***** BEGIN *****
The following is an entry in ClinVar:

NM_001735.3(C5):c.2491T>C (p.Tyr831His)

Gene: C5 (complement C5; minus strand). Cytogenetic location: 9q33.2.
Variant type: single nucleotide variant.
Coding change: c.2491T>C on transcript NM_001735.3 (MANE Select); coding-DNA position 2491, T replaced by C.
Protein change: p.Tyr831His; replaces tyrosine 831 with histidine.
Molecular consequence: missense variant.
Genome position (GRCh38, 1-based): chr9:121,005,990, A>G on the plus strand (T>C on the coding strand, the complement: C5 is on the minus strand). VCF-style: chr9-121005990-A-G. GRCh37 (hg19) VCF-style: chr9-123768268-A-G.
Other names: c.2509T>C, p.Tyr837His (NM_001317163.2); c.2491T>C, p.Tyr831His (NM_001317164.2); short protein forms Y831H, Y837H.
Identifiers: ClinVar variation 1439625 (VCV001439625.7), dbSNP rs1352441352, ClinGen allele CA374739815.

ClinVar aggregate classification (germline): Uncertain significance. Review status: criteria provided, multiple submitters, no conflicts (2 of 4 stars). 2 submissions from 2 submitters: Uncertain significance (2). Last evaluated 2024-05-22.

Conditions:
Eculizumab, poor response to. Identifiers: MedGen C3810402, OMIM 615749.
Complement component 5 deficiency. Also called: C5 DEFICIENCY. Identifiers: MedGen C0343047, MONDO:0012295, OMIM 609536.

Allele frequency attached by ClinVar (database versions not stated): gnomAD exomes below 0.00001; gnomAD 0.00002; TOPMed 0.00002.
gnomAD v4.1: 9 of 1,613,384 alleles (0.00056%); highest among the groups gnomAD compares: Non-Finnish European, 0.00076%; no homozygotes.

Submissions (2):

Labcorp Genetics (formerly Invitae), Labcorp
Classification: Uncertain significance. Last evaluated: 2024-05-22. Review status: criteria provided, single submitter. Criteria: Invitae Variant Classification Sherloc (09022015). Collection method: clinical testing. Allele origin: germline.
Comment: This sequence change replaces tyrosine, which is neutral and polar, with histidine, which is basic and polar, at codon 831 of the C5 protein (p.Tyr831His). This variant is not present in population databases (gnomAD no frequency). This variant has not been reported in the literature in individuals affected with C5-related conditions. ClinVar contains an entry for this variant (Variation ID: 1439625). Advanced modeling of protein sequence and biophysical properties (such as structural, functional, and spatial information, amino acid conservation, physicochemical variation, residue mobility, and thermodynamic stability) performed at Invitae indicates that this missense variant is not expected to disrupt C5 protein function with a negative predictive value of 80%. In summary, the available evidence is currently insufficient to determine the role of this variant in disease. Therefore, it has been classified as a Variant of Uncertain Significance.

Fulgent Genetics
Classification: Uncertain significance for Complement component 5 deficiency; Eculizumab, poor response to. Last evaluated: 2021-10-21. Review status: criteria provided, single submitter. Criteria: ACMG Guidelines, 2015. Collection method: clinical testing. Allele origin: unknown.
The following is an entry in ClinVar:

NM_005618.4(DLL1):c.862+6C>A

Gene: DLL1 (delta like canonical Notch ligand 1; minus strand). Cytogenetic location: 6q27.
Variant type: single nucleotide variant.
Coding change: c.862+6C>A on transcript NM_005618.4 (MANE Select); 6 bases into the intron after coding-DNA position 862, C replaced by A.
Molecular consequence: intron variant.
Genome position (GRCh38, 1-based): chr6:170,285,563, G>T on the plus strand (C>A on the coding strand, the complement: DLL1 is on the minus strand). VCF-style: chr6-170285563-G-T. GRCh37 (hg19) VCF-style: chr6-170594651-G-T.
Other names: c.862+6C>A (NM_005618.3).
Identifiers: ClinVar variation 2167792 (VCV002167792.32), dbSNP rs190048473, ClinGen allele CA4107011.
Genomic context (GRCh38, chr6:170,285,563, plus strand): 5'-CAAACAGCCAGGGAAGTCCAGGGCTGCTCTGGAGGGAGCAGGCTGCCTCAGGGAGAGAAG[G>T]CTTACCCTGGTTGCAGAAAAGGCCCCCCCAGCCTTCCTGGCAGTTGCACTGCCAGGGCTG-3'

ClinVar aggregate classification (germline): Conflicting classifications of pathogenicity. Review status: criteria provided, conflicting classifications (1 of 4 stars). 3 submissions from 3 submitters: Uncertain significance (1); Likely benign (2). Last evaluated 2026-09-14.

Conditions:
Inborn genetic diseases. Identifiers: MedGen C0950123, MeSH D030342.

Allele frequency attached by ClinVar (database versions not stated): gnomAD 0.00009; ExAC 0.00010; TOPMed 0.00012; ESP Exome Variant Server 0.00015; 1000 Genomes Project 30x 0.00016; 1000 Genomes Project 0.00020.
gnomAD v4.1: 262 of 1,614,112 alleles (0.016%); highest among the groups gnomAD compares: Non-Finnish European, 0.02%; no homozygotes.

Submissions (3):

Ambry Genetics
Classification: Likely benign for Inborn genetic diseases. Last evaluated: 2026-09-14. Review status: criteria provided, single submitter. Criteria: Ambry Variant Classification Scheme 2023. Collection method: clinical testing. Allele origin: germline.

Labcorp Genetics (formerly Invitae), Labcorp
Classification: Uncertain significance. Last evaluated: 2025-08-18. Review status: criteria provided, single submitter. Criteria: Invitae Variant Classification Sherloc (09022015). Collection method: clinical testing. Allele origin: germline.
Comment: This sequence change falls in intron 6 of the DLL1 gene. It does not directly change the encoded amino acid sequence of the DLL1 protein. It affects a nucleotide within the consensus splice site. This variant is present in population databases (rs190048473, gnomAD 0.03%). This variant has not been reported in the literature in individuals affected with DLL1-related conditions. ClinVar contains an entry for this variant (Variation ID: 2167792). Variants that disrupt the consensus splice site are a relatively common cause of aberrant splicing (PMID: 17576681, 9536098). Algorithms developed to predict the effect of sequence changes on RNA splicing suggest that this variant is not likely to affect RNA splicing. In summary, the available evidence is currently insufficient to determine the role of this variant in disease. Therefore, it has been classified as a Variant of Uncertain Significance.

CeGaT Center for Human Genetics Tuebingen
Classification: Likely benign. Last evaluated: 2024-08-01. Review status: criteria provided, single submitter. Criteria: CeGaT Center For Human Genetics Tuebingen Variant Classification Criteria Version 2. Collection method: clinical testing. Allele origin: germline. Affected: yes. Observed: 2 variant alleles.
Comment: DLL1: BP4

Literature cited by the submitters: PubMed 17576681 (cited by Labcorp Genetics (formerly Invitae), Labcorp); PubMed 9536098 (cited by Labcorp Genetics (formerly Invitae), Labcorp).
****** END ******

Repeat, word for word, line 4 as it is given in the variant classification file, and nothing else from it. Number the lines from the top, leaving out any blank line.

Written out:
Variant type: single nucleotide variant.